Re: Article A Good Day for Arctic Art by Lana Michelin, Jan. 18.
I am writing in response to the observation “The 80 stone-cut prints from Cape Dorset are the local museum’s first exhibit from the National Gallery of Canada. This was made possible by recent museum renovations that raised the structure’s temperature and humidity controls to national museum standards, said Johnson (Lorna Johnson, the MAG’s Executive Director), who believes this is a coup for Central Albertans, who can now see high-calibre exhibits that would have previously bypassed Red Deer.”
While I congratulate MAG on its redevelopment and bringing the museum and gallery up to 21st century standards, I want to remind everyone that the Red Deer and District Museum was always ahead of the game.
Under the leadership of Morris Flewwelling (now Mayor Flewwelling), the museum was considered for National Exhibition Centre status shortly after opening in its new building in 1978. Because of a moratorium on federal funding for operating grants, this did not get confirmed but the museum was treated as a National Exhibition Centre and hosted both national and international travelling exhibits.
I first became aware of the museum in December, 1980, after returning to Canada from the United Kingdom where I worked at the National Portrait Gallery in London. The head of travelling exhibitions wrote in her Christmas card to me that the Queen Mother’s 80th birthday portraiture exhibit was coming to Red Deer and she suggested that I call the director and ask whether he would like me to give a talk. I did just that in January 1981, and Morris immediately invited me down for the opening on Nov. 11.
On Nov. 11, the gallery was packed and the military was out on the front lawn and gave a multiple gun salute (I can’t remember whether it was 80 but it was a lot!). I did not expect a hotbed of Royalists but that is what I got, and they listened avidly as I told them stories about the portraits and also my visit to St. James’ Palace to meet with the Keeper of the Queen’s pictures Sir Oliver Millar to discuss my research on her portraiture.
I was also able to describe the exhibit’s opening at the National Portrait Gallery in London attended by the Queen Mother, Queen Elizabeth II, Princess Margaret and other members of the Royal Family.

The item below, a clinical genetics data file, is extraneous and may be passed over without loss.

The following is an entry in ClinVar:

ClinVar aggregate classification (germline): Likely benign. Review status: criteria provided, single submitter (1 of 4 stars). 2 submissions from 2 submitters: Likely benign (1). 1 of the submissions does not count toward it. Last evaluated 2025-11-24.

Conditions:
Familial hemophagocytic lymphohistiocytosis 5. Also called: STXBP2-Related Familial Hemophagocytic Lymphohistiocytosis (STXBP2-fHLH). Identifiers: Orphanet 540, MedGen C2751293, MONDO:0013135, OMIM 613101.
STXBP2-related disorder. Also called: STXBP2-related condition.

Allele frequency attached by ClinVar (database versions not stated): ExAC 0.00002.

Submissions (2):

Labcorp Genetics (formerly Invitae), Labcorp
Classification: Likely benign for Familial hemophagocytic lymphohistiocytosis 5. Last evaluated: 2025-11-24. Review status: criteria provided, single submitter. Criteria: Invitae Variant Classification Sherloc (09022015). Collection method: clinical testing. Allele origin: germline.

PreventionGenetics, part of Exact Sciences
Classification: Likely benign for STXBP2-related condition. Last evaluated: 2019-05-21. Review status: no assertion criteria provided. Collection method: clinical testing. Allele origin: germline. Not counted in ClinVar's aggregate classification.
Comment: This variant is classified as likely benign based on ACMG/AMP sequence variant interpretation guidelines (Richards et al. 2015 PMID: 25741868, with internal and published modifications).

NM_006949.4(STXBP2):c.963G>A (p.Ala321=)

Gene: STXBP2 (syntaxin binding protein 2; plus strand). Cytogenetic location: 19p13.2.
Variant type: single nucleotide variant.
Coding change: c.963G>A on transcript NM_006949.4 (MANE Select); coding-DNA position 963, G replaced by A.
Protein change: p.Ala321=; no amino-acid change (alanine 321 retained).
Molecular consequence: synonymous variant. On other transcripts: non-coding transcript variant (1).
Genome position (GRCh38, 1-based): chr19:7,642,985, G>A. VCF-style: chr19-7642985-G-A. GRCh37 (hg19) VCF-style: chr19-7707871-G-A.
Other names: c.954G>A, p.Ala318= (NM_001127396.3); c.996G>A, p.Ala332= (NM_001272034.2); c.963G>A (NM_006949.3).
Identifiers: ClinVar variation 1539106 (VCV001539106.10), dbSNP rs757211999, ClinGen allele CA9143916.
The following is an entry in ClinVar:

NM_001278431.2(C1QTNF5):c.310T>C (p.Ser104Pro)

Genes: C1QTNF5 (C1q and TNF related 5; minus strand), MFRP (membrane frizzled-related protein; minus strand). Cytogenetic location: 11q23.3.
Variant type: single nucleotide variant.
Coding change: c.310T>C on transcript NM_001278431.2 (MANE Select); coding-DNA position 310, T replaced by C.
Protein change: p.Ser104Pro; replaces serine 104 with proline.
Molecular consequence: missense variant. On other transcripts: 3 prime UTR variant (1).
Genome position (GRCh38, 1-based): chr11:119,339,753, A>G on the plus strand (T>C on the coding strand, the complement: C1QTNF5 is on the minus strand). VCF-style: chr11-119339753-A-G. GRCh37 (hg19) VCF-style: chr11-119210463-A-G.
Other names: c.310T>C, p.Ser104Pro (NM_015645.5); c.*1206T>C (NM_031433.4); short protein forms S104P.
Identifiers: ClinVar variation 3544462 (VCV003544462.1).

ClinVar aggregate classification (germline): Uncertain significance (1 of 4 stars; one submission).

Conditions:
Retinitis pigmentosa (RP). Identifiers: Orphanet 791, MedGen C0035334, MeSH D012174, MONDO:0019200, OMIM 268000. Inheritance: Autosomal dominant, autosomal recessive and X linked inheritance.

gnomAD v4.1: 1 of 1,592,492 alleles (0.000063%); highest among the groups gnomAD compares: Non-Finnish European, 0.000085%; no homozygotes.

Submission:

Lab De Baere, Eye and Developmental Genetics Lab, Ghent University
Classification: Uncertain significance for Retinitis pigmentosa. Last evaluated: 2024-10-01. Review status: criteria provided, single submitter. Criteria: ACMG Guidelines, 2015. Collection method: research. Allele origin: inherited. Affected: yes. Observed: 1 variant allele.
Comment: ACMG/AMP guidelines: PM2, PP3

It was the excellence in care of collections that inspired Dr. Kathleen Swallow, a local collector of Inuit and Native Art, to donate her collection to the museum in 1983. I am delighted to see that an exhibit drawn from this collection is being featured alongside the national exhibit.
Swallow was an inspired collector and her gift set the Red Deer Museum apart from all museums of its size in the country.
In 1987, when I became executive director of the Alberta Museums Association, I had the opportunity to visit the museum frequently for provincial meetings, and got to know the staff and collections. I frequently used it as an example of excellent museum practice.
In fact, it was the model for the mid-sized museum in the Standard Practices Handbook for Museums that I developed as the preliminary to the implementation of museum standards.
This was a national first.
The Red Deer and District Museum was truly a “jewel in the crown” of not only Red Deer but also the province of Alberta. It served its own community as well as providing leadership to the Central Alberta Regional Museums Network. Together with the Provincial Museum of Alberta, it initiated the Women of Aspenland research, publishing and exhibit program.
While it is important to think ahead and keep abreast of current best-practices, we must not forget the achievements of the past. The roots of the present are found in the past.
Adriana A. Davies, CM, PhD
Former executive director, Alberta Museums
and the Heritage Community Foundation